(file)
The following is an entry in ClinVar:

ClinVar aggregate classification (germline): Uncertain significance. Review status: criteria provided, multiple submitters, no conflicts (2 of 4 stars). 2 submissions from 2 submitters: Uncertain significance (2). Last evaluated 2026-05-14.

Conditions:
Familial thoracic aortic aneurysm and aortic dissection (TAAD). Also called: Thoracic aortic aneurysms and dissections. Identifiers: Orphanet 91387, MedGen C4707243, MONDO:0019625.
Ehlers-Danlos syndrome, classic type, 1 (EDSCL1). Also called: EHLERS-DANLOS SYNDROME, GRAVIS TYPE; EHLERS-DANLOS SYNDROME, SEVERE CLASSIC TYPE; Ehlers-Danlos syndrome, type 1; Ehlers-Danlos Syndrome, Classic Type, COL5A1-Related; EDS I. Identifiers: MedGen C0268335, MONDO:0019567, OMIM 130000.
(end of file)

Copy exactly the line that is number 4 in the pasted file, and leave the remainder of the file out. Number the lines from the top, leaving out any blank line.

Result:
Familial thoracic aortic aneurysm and aortic dissection (TAAD). Also called: Thoracic aortic aneurysms and dissections. Identifiers: Orphanet 91387, MedGen C4707243, MONDO:0019625.